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54

Here is a possibility: \newcommand\opn{\mathrel{\ooalign{$\subseteq$\cr \hidewidth\raise.225ex\hbox{$\circ\mkern.5mu$}\cr}}} \newcommand\cls{\mathrel{\ooalign{$\subseteq$\cr \hidewidth\raise.225ex\hbox{$\bullet\mkern.5mu$}\cr}}} The symbols will change size according to the context. They don't reduce in subscript or superscripts, for that something ...


40

I used to do this according to Andrew's solution until I read his note #2, and it reminded me that PGF's keys can do pretty much anything. The key (excuse the pun) is to create a key that processes other keys conditional on the slide number: \tikzset{onslide/.code args={<#1>#2}{% \only<#1>{\pgfkeysalso{#2}} }} Using \pgfkeysalso doesn't ...


31

The simplest way is to use the onimage package from the From Answers to Packages project, which implements the answer given in Drawing on an image with TikZ. To use the package: Download the file onimage.dtx from bazaar.launchpad.net/~tex-sx/tex-sx/development/files, run pdflatex on it, and move the resulting .sty file to your working directory. Then you ...


27

Wrap your code fragment inside the overlayarea environment.


25

This issue is addressed in the beamer manual in section 9.5 Dynamically Changing Text or Images, p.85 for v.3.10. You need to use either the overlayarea environment which is "more flexible but less user friendly" or the overprint environment. \begin{overlayarea}{⟨area width⟩}{⟨area height⟩} ⟨environment contents⟩ \end{overlayarea} ...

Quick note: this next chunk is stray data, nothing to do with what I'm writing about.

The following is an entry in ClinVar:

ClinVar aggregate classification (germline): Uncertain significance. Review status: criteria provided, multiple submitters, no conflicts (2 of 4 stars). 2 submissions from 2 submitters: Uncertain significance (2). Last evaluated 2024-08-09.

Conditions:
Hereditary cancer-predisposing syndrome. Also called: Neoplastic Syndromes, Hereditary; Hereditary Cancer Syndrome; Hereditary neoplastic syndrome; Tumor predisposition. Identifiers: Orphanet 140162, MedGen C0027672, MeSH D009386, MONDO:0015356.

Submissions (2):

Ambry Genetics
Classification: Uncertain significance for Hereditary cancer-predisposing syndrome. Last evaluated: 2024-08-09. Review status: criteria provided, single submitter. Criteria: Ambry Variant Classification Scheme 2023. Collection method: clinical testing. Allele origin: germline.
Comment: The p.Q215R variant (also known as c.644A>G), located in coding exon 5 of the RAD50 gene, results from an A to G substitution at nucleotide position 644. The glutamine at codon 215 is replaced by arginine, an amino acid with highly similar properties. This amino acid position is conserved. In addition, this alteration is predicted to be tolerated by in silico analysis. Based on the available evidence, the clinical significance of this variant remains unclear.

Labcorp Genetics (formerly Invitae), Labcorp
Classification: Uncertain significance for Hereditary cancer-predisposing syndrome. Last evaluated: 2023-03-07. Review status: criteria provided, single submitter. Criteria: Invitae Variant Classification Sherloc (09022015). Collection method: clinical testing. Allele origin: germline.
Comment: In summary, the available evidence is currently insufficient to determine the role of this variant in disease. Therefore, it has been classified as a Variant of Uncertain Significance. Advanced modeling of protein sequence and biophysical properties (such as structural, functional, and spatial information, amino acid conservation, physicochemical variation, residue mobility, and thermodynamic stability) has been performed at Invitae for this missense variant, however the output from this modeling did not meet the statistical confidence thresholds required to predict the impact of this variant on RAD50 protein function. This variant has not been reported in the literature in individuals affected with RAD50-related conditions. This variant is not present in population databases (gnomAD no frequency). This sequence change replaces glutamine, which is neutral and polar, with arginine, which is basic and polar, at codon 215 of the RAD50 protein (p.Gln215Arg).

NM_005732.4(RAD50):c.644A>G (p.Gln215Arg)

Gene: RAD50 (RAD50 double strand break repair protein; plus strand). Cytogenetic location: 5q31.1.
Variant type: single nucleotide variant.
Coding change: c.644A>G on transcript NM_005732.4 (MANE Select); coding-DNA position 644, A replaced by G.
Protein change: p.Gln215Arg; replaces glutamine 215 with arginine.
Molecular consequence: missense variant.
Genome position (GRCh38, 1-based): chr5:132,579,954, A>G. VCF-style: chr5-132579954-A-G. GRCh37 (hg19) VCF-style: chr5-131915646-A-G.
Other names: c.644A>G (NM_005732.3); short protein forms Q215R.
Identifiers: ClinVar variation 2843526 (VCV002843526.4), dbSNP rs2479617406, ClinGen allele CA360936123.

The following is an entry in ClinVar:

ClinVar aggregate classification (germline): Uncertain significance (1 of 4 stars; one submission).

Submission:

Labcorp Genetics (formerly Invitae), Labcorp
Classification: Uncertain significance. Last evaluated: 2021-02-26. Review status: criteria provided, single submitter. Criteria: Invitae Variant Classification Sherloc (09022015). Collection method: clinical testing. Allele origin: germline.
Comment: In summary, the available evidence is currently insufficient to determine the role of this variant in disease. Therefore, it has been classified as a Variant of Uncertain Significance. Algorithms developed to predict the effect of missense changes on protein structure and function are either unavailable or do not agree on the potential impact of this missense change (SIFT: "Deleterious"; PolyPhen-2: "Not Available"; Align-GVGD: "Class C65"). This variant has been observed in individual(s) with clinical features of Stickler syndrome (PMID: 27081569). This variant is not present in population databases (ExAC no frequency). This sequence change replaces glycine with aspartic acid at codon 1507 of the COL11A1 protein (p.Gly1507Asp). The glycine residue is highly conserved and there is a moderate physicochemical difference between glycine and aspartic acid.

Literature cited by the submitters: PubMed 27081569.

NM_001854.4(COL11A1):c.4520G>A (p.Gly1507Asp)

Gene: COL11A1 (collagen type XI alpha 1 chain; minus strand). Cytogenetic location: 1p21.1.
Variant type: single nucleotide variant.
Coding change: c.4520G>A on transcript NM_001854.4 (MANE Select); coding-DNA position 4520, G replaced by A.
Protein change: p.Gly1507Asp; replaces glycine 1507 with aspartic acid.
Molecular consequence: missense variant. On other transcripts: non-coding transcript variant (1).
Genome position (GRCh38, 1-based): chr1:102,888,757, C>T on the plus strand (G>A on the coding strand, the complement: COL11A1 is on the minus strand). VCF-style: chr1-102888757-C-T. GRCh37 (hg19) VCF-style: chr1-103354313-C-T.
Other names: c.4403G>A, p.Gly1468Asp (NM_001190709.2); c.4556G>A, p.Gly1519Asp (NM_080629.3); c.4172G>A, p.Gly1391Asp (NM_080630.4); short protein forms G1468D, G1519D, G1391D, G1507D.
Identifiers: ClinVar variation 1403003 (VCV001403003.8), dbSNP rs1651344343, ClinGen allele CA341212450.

23

You can include the picture into a TikZ node and then draw some rectangles over it. For example, \documentclass{beamer} \usepackage[T1]{fontenc} \usepackage{tikz} \begin{document} \begin{frame} \frametitle{ESR1} \begin{center} Functional analysis \end{center} \begin{center} \begin{tikzpicture} ...


22

You can overlay the symbols the following way: Box the wider one and let the other one lap over it (using \rlap or \llap). The correct centering is achieved by placing the second character into a box with the equal width but using \hss to center it. The correct size for the different math modes can be adjusted using \mathchoice. \documentclass{article} ...


21

You could also use the Plain macro \ooalign: $\mathrel{\ooalign{\hss?\hss\cr=}}$\bye


20

In short, \only<>{} does not render the braced material at all except on the named slides, while \onslide<> renders the material until the next \onslide, sort of like an \item, but, on the off slides, covers it (according to the preference given in \setbeamercovered; i.e. transparent or invisible). There are other alternatives, for example, ...


19

Before looking at how . works, I think it's worth a brief look at how + works as in an overlay specification, and to link that to a 'plain' specification containing only explicit numbers. I'll take the offsets last, as they are more complex. For the simple case of just numbers \begin{itemize} \item<1-> From the first slide \item<2-> From ...